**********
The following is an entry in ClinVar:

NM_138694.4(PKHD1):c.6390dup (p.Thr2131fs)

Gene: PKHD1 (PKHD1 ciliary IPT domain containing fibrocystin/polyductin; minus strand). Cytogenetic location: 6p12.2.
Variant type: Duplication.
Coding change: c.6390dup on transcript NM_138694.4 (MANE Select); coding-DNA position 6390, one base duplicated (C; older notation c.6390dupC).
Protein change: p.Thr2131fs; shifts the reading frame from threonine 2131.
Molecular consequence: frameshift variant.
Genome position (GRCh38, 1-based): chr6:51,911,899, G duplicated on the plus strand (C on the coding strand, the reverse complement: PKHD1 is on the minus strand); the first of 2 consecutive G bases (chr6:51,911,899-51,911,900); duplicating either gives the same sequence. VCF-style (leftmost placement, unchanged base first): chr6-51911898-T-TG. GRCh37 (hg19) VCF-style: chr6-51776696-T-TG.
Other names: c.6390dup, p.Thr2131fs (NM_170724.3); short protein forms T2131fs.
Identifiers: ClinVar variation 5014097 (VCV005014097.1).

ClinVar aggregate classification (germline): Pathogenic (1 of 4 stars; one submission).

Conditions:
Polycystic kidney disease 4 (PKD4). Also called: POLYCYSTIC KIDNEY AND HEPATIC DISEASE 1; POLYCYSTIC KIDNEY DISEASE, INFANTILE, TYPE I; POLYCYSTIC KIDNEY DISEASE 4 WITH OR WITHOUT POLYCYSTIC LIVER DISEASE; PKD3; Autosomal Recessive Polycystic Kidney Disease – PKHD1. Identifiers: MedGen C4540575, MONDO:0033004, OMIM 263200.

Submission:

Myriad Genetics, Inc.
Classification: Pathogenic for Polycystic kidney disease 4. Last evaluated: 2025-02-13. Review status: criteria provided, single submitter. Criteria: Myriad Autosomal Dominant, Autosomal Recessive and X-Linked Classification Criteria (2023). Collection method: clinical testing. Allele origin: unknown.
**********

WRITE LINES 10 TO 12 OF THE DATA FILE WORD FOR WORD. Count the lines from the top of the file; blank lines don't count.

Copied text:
Identifiers: ClinVar variation 5014097 (VCV005014097.1).

ClinVar aggregate classification (germline): Pathogenic (1 of 4 stars; one submission).

Conditions: